The internet’s viral obsessions are as unpredictable as they are fleeting, but chances are if you’ve been online for the past few weeks, you’ve seen a sudden influx of tweets, posts, and stories about Among Us, a mobile game that’s somehow managed to worm its way from indie developer to a veritable phenomenon with a cult following. With its familiar premise, simple (yet adorable) character design that translates flawlessly into a perfect Halloween costume, and the everlasting appeal of pulling one over on your friends, Among Us shot to No. 1 on the ranking of free mobile games on the iPhone app store, and nowadays you can’t scroll for 10 minutes on Twitter or TikTok without coming across some clip of a sneaky kill or a meme about the viral game. (Even members of Congress are getting in on the action.)
Among Us’ premise is simple: A group of unsuspecting astronauts (the players) work to complete a list of mini game-like tasks while an undercover impostor works among them (get it?) to secretly sabotage and kill the entire crew. Round by round, the crewmates discuss who they think is the most suspicious of the bunch, and vote to eject members of the crew one at a time. The game ends one of two ways — either the crew is able to successfully suss out the impostor (or, in some cases, impostors) while finishing their tasks, or the impostor(s) kill a majority of the crewmates and claim victory.
If the premise sounds familiar, that’s because it’s a riff on the party game "mafia" (sometimes also called "werewolf"), in which a group attempts to sniff out a killer and/or spy among them round by round. For the science fiction and horror nerds among us (no pun intended), the concept may ring a bell because it’s nearly identical to the plot of the classic John Carpenter film The Thing. Among Us has had many comparisons to werewolf and mafia, but after playing a few rounds, I couldn’t stop thinking about how closely it resembles Carpenter’s movie.
As any good horror fan (or student of pop culture) will know, Carpenter’s The Thing is an iconic ‘80s horror film (a remake of the ‘50s film The Thing From Another World, which is in turn based on a 1938 novella Who Goes There?, but I digress) whose central conceit is that a group of scientists are attempting to survive the attacks of an alien that lurks among their crew. The alien (the titular "thing") is able to disguise itself by shapeshifting into near-perfect replicas of living beings, including dogs and, of course, people.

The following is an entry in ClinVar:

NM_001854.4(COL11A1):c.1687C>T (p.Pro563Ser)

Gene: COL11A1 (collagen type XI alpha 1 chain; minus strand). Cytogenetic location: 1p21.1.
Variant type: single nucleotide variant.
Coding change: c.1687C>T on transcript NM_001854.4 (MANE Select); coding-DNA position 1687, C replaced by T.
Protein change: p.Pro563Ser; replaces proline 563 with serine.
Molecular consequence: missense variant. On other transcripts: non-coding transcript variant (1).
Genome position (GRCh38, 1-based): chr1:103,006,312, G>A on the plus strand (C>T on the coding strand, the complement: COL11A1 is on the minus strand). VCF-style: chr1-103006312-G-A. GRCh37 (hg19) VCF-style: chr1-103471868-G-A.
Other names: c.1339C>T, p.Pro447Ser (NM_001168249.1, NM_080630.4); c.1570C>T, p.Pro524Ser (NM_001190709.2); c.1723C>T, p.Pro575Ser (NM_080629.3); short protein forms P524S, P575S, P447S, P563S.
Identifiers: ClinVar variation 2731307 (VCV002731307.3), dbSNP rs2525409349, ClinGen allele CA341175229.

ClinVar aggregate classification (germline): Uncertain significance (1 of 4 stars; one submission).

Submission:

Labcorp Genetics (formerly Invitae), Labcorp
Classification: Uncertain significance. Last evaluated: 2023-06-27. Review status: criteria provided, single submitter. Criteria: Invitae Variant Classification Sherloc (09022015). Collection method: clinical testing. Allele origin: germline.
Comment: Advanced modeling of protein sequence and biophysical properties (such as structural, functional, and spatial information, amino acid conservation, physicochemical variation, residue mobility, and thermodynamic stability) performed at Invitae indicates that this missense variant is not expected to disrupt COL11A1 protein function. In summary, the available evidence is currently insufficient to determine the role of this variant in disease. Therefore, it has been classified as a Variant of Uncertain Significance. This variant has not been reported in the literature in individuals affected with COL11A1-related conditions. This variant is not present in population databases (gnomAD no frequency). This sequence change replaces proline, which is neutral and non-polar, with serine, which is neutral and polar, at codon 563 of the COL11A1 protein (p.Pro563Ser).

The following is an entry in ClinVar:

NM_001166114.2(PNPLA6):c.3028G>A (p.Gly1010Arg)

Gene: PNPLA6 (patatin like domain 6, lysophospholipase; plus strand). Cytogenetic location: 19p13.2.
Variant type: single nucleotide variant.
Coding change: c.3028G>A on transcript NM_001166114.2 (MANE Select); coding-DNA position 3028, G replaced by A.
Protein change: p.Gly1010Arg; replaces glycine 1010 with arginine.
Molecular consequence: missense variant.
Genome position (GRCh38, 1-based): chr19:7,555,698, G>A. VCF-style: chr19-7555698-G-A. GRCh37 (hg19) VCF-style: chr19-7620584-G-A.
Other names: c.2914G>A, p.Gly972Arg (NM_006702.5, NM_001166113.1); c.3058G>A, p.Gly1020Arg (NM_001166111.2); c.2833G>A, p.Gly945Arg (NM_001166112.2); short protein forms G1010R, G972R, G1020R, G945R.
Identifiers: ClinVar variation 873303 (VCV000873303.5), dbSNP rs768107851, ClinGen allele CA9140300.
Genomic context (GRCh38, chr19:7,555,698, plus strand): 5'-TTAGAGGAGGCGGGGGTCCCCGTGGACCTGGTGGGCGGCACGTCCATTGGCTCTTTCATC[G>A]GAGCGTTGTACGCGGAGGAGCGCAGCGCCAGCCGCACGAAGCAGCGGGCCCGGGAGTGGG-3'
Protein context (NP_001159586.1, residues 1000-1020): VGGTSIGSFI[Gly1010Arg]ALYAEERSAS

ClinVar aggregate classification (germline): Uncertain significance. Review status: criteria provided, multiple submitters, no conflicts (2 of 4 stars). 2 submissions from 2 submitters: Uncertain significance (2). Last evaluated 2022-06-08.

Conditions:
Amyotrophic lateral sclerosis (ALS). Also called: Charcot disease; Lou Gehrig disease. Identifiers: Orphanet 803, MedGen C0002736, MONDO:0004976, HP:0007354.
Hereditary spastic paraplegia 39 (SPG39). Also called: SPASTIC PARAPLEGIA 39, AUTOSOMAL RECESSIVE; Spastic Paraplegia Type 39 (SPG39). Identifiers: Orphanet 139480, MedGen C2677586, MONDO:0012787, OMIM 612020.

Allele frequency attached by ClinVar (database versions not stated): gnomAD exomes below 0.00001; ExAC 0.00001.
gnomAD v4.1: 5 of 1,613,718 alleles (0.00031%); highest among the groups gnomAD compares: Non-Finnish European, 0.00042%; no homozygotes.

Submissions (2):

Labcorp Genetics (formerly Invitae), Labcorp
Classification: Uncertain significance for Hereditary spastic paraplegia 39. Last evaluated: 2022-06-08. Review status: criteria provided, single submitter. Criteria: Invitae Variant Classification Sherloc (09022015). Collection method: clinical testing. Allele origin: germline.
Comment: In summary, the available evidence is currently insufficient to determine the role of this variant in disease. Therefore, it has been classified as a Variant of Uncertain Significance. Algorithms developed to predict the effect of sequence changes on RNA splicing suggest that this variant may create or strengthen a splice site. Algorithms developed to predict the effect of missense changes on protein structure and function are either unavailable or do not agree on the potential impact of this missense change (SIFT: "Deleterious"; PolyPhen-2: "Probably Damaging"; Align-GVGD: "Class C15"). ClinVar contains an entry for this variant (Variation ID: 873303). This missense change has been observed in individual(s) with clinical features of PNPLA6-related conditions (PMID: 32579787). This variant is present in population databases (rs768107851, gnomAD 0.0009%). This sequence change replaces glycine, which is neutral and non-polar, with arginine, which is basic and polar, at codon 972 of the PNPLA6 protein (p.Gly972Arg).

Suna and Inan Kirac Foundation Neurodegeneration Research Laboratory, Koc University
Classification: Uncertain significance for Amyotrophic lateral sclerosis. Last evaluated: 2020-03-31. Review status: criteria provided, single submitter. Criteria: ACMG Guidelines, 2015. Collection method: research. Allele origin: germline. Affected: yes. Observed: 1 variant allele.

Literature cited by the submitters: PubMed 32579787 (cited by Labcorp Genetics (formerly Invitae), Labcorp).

What results is two hours of pure paranoia, during which both the audience and the crewmembers struggle to decipher truth from lies as bodies keep popping up one by one. Though whether it’s intentional remains to be seen, Among Us has somehow managed to perfectly replicate that terrifying sense of paranoia and smush it into a 5-10-minute mobile gaming experience.
When you really sit and think about it, the comparisons become clearer and clearer. The Thing takes place on a remote scientific research outpost in Antarctica: One of the three available maps on Among Us is “Polus,” a snow-covered research base whose name is likely a reference to either the North Pole (the setting of the '50s Thing movie) or the South Pole (the setting of Carpenter’s film).
Then, of course, there’s the game’s already-iconic avatar design — monochrome jumpsuits that appear to be a hybrid of a spacesuit and a snowsuit, with an eerie light glowing from their visor. It's oddly reminiscent of the poster for Carpenter’s '82 film, which famously features a figure in a jumpsuit with a bright light shining in place of its face — a design so iconic that Empire magazine ranked it among the 50 best film posters of all time.
If you’re still convinced that these are all just very, very specific coincidences, here’s the clincher — one of the ways in which crew members can be killed is ripped straight from the film. The game randomly cycles through a number of kill animations that pop up whenever the impostor claims a victim, and one of them just happens to feature the Impostor's body splitting open to reveal an extra set of teeth in its chest, and lashing out with a tentacle and claiming its prey. The kill, of course, is nearly identical to The Thing’s most famous scene, during which a seemingly innocent crewmember’s chest opens up, revealing a toothy maw, while another crewmember is attempting to use a defibrillator on him. The monster then chomps off his rescuer’s hands and lashes around with numerous green tentacles. Among Us is certainly less violent, but it's clearly inspired by the iconic moment from The Thing.
Although I can’t say that I ever wanted to experience the terrifying reality of constant paranoia and fear that the cast of The Thing finds themselves in, thanks to Among Us, I can cast suspicion, point fingers, and secretly gang up on my friends all from the comfort of my own home.